Set High Expectations – How often do you set expectations and communicate those with your team? Choose performance goals that are specific, trackable and quantifiable.  Write them down and review them often. The goals you set should reflect the direction of where your department is marching. Daily communication is the key. No one likes to be left in the dark. On top of it, you cannot hold someone accountable to the expectations they are not familiar with. To get the most out of goal setting compare your progress and performance with year over year numbers. Once you set expectations and communicate those with your team, make it easy for them to access their progress information and encourage ownership. For best results utilize a three-prong communication approach – digital communication, one-on-one, and group meetings.

Always be Training – How often do you take time to train your people? To implement a new process or make a culture shift your people must have a skill set to accomplish those. Training takes planning and planning takes time.  Take time to insure positive start to any new venture. How it starts so it goes, you must avoid false starts. Keep in mind everyone’s pace and style of learning is different. While some pick new information up quickly, others take time and require more hand holding. Once the change is implemented, continuous training is the key to successful employee development. Keep sessions short – 10 -15 mins and focus on specific elements of the process.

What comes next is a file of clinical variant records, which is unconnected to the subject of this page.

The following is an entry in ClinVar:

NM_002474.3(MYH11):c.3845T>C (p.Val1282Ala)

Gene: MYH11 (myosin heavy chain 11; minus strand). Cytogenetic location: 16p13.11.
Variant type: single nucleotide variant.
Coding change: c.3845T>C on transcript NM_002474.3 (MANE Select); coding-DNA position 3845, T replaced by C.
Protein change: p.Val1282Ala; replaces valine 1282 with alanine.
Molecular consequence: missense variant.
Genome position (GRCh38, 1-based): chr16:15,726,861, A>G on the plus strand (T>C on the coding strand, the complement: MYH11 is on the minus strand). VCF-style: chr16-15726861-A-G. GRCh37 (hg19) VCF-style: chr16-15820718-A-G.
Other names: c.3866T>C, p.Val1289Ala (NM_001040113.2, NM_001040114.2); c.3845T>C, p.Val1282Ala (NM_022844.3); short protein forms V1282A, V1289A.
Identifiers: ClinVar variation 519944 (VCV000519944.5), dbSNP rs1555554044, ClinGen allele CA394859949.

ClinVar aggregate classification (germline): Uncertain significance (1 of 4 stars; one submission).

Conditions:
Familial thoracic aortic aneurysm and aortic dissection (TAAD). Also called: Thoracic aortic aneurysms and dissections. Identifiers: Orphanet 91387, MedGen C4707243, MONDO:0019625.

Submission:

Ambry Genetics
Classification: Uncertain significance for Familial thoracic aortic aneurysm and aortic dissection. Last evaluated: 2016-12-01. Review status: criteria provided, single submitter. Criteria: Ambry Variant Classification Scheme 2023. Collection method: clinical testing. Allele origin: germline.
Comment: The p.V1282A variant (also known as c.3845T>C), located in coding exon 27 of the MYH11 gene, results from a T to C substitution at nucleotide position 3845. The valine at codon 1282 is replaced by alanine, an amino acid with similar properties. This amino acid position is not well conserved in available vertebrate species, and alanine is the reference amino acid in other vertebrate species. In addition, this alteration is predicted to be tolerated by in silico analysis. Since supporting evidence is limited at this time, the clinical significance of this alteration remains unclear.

Trip Their Trigger – Do you know what motivates them?  Being a leader means recognizing the talent inside your employee. Once you’ve discovered it, help them exploit it. Does their pay plan reflects their job description? Do you have the right set of rewards in place? Are all your people cast in the right positions? If some of your people are struggling, maybe they are simply in the wrong position? Good employees are hard to come by, so learn what makes them happy and productive. You’ll be surprised how much they will flourish once they are in the right spot.